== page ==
Department of Family and Community Services

1.2 Unemployment and underutilisation

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The unemployment and underemployment rates for women in the labour force

Current position

In January 2013, NSW women’s unemployment rate was similar to men’s – 5.0 percent for women compared to 5.1 percent for men.

Underutilisation (including people who wanted to work more hours) was higher for women at 13.7 percent compared to 10.5 percent of the labour force for men (November 2012 figures).

Gender gap

  • There was no gender gap in unemployment but women experienced 3.2 percentage points more underutilisation in the labour force than men.
The direction of
change over time

Since last year’s Report, women and men’s unemployment rates have moved closer. However, the patterns of change varied across regions. Unemployment (not reported in Women in NSW 2012) is far higher for Aboriginal women.1

As in 2012 women’s unemployment rate remains highest in Canterbury-Bankstown; Gosford-Wyong; and Fairfield-Liverpool and Outer South Western Sydney. However, unemployment has decreased significantly in the first two of these regions.

Across the state over the last year, unemployment fell most in the Gosford-Wyong and the Murray-Murrumbidgee regions, where it fell by almost twice the state average. See Table 4.2.

NSW Aboriginal women’s unemployment rate was 15 percent at the time of the 2011 Census. This was nearly three times higher than that of non-Aboriginal women (6 percent) at the same time, but lower than the 18 percent unemployment rate recorded by Aboriginal men.

Underutilisation rates improved for both sexes, with a greater improvement for women (1.6 percentage points) than men (0.3) measured for the year to November 2012.1

Discussion

In the period following the Global Financial Crisis, women’s unemployment rates tended to exceed men’s. This changed around mid-2012, and today women and men’s rates are similar.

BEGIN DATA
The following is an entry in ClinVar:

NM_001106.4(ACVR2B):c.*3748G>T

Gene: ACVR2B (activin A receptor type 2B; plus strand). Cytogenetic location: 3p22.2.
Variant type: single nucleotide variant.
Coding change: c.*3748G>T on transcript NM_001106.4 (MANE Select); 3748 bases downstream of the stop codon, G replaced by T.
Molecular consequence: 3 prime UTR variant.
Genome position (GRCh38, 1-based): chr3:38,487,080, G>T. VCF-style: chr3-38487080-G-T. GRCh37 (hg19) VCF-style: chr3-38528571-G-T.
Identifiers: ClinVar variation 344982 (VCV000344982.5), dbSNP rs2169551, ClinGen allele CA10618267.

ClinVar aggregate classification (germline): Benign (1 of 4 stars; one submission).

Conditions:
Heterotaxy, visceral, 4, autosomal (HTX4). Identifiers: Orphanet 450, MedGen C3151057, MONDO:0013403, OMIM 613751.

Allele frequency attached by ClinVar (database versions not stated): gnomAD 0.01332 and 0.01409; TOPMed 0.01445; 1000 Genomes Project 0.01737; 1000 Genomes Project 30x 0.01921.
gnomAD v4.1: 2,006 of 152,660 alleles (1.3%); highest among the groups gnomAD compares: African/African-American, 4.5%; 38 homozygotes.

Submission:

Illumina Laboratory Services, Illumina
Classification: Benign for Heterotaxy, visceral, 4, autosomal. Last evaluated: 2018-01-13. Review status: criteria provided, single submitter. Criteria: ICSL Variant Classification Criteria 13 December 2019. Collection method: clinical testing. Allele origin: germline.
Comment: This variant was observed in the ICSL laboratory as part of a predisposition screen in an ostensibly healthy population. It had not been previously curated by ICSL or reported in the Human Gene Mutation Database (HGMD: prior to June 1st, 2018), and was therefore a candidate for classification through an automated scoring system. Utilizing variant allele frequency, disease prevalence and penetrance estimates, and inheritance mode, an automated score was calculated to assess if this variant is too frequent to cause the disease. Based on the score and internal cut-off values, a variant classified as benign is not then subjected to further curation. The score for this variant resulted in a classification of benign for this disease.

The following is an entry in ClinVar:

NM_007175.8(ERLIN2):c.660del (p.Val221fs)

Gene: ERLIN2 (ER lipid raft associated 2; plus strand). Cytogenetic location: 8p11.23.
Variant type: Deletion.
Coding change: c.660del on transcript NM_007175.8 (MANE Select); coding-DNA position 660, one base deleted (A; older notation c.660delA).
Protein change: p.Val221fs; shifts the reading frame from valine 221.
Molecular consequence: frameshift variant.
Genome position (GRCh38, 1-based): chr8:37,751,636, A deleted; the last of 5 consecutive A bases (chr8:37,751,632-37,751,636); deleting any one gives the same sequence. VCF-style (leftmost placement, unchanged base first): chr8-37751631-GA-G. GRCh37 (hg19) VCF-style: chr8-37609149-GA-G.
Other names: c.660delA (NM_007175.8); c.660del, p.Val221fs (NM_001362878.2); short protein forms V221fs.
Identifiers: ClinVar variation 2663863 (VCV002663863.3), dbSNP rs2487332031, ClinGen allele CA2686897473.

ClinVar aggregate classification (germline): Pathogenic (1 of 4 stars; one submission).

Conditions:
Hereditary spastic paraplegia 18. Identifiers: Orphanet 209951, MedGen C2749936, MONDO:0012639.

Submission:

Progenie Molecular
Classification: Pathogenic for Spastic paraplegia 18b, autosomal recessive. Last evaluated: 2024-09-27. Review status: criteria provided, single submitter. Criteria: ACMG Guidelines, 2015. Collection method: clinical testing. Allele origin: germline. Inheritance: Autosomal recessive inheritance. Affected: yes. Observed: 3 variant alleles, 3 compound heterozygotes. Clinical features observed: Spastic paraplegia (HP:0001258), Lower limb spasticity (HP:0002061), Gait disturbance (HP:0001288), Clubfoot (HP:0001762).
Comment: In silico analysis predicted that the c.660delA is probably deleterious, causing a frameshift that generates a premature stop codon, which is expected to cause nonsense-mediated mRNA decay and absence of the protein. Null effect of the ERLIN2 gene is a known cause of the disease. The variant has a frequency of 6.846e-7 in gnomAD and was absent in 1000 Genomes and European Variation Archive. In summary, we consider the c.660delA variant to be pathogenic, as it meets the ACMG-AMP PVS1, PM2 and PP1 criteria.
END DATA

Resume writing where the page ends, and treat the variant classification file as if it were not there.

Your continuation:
Underutilisation combines the people who are unemployed with those who are underemployed, either because they are full-time workers working short hours, or because they are part-time workers wanting to work more hours.

In the November 2012 data cited above, most of the gap between women and men is due to women’s higher rates of underemployment.

Figure 4.3 shows that, although labour force underutilisation closely follows the economic cycle, women’s rates are consistently higher than men’s.

The proportion of people in the paid labour force who are unemployed and underemployed are reported in this indicator. The unemployed are people who were actively looking for work and available to start immediately. The underemployed are those who are already working (part-time and full-time) and would like to, and are able to within four weeks, work more hours. These two groups together are referred to as people who are underutilised in the labour force.

Year collected: January 2013 for unemployment rates, November 2012 for underutilisation rates, 2011 for Aboriginal data.
Data source: ABS (2013) Labour Force, Australia, Jan 2013, Cat no. 6202, Trend series. ABS (2012) Australian Labour Market Statistics July 2012, ABS Cat no. 6105.0, ABS Census of Population and Housing 2011. More information is available at www.abs.gov.au Understanding Labour Force page.

1Please note that in this chapter changes to the data series used last year have occurred for some indicators. For example, in some cases we are now using trend rather than last year’s original series data. This results in slight changes to the earlier figures which were published in Women in NSW 2012. Historic changes discussed in this section use the new data sources.

Table 4.2 Female unemployment by region

Sydney or NSW region

Women %

Change since 2012 %

Canterbury-Bankstown

8.0

1.3

Fairfield-Liverpool and Outer South Western Sydney

7.9

-0.3

Gosford-Wyong

6.4

1.5

Richmond-Tweed and Mid-North Coast

6.2

-0.1

North Western Sydney

5.9

1.0

Central Western Sydney

5.8

0.1

Illawarra and South Eastern

5.7

0.3

Murray-Murrumbidgee

4.9

1.5

Northern, Far West-North Western and Central West

4.4

1.0

Hunter

4.0

0.6

Northern Beaches

3.9

-0.5

Inner Sydney and Inner Western Sydney

3.7

0.9

Central Northern Sydney

3.6

0.7

Lower Northern Sydney

3.6

0.0

St George-Sutherland

3.5

1.1

NSW total

5.0

0.7

 

Note: These regions are ABS dissemination regions based on the Australian Standard Geographical Classification 2006.
Population: Women 15 years and over.
Source: ABS (2013) Labour Force, Australia, Detailed, Jan 2013. Cat no. 6291.0.55.001.

Figure 4.3 Labour force underutilisation, by sex, NSW, 1982 to 2012

Fig 4.3

Note: Underutilisation refers to people who are unemployed or underemployed.
Population: Civilian population 15 years and over.
Source: ABS (2013) Labour Force, Australia, Jan 2013. Cat no. 6202.0.